Capturing Good Sound for Video

Disclaimers:

  1. I am not a video or audio professional, and am entirely self-taught in this field. What I’m about to tell you is based purely on my experience. Comments, critiques, and amplifications from people who know more than I do are very welcome!
  2. The advice below is based on the equipment I am currently using.

The Importance of Good Sound

For whatever human physiological reason, it seems that, at least for online video, sound quality is more important than video quality.

The first videos I did for Sun had, um, highly variable sound quality. I knew that the built-in mic on a consumer camcorder was not likely to be very good so, at a conference where room sound was being run from a professional sound board, I tried attaching an XLR cable to the videocamera’s microphone jack with an RCA-to-1/8″ mini adapter. This was very unstable and prone to come unplugged, and, even when  it worked, didn’t provide great sound quality. Comments on my earliest videos included complaints about the poor sound.

Sound Equipment

After a few upgrades, I currently have the following:

Beachtek mixer: essentially a miniature sound board that fits between the camera and the tripod. It has an output cable that plugs into the mic jack on a consumer camcorder, while the inputs are two female XLR jacks and one 1/8″ minijack (you can use any two, not all three). You can control input levels independently for each channel via volume control knobs on the back of the unit.

Sennheiser Evolution G2 100 series wireless mics – two lapel mics and one handheld, with wireless transmitters and receivers.

Rode VideoMic – a camera-mounted shotgun mic. Designed for use with consumer-grade camcorders, this gets much better sound than the camera’s built-in mic, and eliminates a lot of background noise. For example, this video of Mike Shapiro and Steve O’Grady was shot on a street in San Francisco with city buses rumbling by and lots of chatter from the bar we were standing outside of. The Rode did a good (if not stellar) job of focusing in on the conversation I was trying to capture, and I think the fact that we were able to do this on the street made for more engaging video than talking heads in a studio would have been.

Filming at Conferences

Most of my filming is of engineers making formal presentations, e.g. at conferences. I am often a last-minute adjunct to the event and don’t have much control over the setup. Because I don’t have a huge professional camera with an enormous zoom lens, I try to get a seat near the front (but not so near that the speaker disappears behind the podium), and I beg the A/V staff on hand to give me an output from their big sound board. (These folks are invariably helpful even when they weren’t expecting me – no one has turned me down yet.)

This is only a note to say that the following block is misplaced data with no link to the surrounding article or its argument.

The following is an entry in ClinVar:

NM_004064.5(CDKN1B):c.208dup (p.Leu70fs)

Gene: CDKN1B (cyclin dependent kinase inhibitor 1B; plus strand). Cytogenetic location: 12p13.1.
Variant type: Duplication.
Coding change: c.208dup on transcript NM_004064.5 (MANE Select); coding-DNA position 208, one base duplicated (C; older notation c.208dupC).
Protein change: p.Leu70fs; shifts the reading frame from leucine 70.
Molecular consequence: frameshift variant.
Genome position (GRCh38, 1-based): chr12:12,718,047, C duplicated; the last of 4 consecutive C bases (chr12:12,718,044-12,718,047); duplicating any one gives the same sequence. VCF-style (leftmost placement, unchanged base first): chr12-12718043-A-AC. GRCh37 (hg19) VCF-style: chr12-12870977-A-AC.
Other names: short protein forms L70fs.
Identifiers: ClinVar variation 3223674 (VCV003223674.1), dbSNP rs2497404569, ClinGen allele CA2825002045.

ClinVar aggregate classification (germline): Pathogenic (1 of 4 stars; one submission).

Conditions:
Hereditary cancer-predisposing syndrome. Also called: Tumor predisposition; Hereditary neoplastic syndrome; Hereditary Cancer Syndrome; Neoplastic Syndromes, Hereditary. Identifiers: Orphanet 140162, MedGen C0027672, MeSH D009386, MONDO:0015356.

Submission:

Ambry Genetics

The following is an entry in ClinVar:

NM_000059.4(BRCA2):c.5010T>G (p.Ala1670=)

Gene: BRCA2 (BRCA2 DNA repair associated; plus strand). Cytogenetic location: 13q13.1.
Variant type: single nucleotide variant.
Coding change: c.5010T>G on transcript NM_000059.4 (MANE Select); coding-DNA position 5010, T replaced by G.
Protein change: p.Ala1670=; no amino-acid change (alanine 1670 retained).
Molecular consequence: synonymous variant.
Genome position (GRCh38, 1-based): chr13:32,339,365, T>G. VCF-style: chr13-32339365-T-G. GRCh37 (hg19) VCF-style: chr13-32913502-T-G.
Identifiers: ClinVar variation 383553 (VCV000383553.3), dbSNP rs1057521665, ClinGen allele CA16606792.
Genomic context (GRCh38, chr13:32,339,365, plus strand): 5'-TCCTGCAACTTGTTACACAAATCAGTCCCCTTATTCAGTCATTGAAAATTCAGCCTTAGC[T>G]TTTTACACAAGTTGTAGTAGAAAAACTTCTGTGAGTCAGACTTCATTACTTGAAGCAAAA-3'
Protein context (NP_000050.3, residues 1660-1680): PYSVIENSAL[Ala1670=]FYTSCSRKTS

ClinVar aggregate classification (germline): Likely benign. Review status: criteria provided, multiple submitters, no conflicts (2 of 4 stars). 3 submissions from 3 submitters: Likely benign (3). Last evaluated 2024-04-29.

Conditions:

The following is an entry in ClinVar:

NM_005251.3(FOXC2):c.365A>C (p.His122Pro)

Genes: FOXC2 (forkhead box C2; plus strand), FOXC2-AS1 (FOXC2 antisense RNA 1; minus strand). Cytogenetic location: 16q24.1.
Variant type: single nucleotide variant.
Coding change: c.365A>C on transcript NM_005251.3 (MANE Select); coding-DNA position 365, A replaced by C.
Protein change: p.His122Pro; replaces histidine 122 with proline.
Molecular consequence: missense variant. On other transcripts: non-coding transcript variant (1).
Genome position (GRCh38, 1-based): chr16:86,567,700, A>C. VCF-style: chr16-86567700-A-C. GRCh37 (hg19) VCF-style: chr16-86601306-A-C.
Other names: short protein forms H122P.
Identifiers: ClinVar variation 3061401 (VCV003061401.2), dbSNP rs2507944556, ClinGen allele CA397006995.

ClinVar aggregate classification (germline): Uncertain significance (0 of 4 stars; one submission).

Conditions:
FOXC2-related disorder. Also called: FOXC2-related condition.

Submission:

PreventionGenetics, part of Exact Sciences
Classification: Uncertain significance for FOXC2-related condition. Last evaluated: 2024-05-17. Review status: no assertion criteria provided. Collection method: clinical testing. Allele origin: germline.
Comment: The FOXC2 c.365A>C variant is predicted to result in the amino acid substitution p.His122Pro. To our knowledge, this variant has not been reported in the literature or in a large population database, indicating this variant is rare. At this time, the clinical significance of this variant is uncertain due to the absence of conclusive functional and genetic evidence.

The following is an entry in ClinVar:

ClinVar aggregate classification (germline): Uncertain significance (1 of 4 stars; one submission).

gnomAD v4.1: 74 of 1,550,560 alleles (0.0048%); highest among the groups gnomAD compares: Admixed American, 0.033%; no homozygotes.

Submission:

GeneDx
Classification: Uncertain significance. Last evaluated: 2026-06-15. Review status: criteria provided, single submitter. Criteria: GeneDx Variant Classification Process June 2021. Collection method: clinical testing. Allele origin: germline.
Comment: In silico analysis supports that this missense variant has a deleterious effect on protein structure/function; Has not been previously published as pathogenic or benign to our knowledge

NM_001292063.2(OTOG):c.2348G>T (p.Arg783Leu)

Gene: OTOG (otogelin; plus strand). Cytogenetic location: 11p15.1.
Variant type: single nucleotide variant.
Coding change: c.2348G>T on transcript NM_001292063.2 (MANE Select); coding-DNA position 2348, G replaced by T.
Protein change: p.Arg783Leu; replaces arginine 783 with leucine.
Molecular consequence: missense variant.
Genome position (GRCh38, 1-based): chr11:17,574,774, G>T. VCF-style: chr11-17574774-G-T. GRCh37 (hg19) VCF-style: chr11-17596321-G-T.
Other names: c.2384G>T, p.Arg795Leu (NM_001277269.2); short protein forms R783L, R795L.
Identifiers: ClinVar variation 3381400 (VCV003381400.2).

The best sound solution is to run an XLR cable from the sound board to the Beachtek. I have a bunch of XLR cables, but have given up carrying them around because they’re heavy in my luggage, and the local A/V crew have plenty of cable and (usually) the male-female or whatever adapters we always end up needing (note to self: must buy some adapters, at least).

If the camera is too far away from the sound board to run a cable (some of these conference rooms are HUGE), I use the Sennheiser wireless transmitter and receiver: hook the transmitter into the sound board and the receiver into one of the Beachtek’s inputs (the Sennheiser kits included both XLR and mini-jack cables for the transmitter/receiver – very cool). This also gets good sound quality, but you have to keep an eye on the batteries on both units.

If the presentation I’m filming is likely to generate audience discussion, I put the Rode videomic on top of the camera and aim it at the audience. Even when the room is provided with a floor mic for Q&A, people don’t always use it, nor can the speaker be relied upon to repeat the question, so it’s essential to have a way to capture what the audience says (I have at times been reduced to scribbling down the questions myself and putting them in later as subtitles).

Filming Interviews

I’ve also filmed a bunch of interviews, usually with engineers, such as these examples in Sun’s Grenoble and Eagan offices. At the time I only had one lapel mic, so I had the subjects share the handheld, passing it back and forth between them. The problem with this is that people hold the mic differently, and the sound level you get depends on how close the mic is to the speaker’s mouth. That, plus the fact that people have different natural speaking levels, makes it very hard to get consistent sound (I can’t always react fast enough to twiddle the volume control on the Beachtek appropriately).

I would now be inclined to use two lapel mics, or have one person use the lapel and one the handheld, adjusting the input levels separately to each speaker’s voice before filming begins.

Gotchas

Lapel mics, at least the ones I have, are sensitive to how far the speaker’s mouth is from the mic. The mic is usually attached to the front middle of the speaker’s shirt. When he turns his head sharply sideways to look at his projected slide, the sound gets softer because he’s no longer speaking at the mic. I don’t have a solution for this yet, unless I can train speakers to turn their whole bodies towards the screen instead of just their heads. (There’s probably an audio leveling feature in Final Cut Express that would improve this in post-production, but I’m still learning to use that software…)

My Audio Equipment in Action

Nowadays, my setup often looks like this:

^ front view: XLR cable from sound board hooked into Beachtek adapter; the 1/8″ minijack from the Rode Videomicgoes into the jack at the back of the Beachtek

^ back view. Yes, it does get a little crowded back here. And this doesn’t even show the camera’s power cord attached!

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